Radiation energy per unit time is given Stefan-Boltzmann law as being proportional to temperature to the 4th power, and to surface area of the body. (For black bodies) This was told to me in our physics lecture. Later for a non black body it is the same except being multiplied by another constant called the emissivity of the body I am told emissivity is the ratio of the radiant energy emitted by a black body in unit time to the energy emitted by the body in hand. This makes perfect sense till the time I am told that:

Emissivity of the body depends on temperature of the body. This can only give 2 conclusions: Either radiant energy emitted per unit time is not proportional to temperature to the 4th power or, Regular bodies do not emit energy like blackbodies. If this is true, is there an alternate more accurate radiation heat transfer models for regular bodies, what are they? Also tell me which conclusion is correct?

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    $\begingroup$ While there are thermochromes that have variable emissivity, for most materials that effect is negligible. Where did you read the statement about the temperature dependent emissivity? Could it be that something got lost in translation? $\endgroup$ – CuriousOne Dec 27 '14 at 16:13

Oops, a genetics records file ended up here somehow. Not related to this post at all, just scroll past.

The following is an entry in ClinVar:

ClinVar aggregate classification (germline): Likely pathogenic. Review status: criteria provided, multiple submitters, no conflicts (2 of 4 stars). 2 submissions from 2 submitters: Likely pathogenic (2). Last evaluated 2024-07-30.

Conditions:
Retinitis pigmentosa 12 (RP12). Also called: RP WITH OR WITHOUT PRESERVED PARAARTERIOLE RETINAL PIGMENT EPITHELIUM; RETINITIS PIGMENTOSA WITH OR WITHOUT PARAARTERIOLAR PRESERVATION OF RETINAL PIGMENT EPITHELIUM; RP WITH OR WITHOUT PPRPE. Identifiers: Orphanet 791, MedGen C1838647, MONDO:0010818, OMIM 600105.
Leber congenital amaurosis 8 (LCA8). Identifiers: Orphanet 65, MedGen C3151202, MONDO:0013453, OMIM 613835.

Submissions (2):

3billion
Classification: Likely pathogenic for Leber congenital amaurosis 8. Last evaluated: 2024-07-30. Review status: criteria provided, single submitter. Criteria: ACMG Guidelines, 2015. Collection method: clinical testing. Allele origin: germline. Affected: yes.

• $\begingroup$ @Sashurocks Stefan's law ($\propto T^4$) only applies for ideal black body radiation. So if the emissivity really depends on temperature, which I'm not sure, then for regular bodies it would not be proportional to $T^4$ $\endgroup$ – M. Zeng Dec 27 '14 at 16:22
  • $\begingroup$ I think it is no surprise that the property of a body depend on its state, and so by its temperature say. The sense of this is that, by increasing the temperature you also increase the kinetic energy of the particle making up your body, so you can argue that your body emits differently at different temperatures. Heuristically you can then assume that emissivity $\epsilon$ is a function $\epsilon(T)$. Usually this dependence is quite weak so as customary you can perform a Maclauring expansion and retain the first few orders, $\epsilon(T) = \epsilon_0+\alpha T + \beta T^2 + \cdots$. $\endgroup$ – Phoenix87 Dec 27 '14 at 16:28
  • $\begingroup$ @curiousone , they mentioned emissivity of regular materials at specific temperatures, like that of oxidised iron at 200F and so, due to which I got this doubt. $\endgroup$ – Sashurocks Dec 27 '14 at 16:36
  • $\begingroup$ @Sashurocks: Can you give a link to the emissivity data? $\endgroup$ – CuriousOne Dec 27 '14 at 16:38

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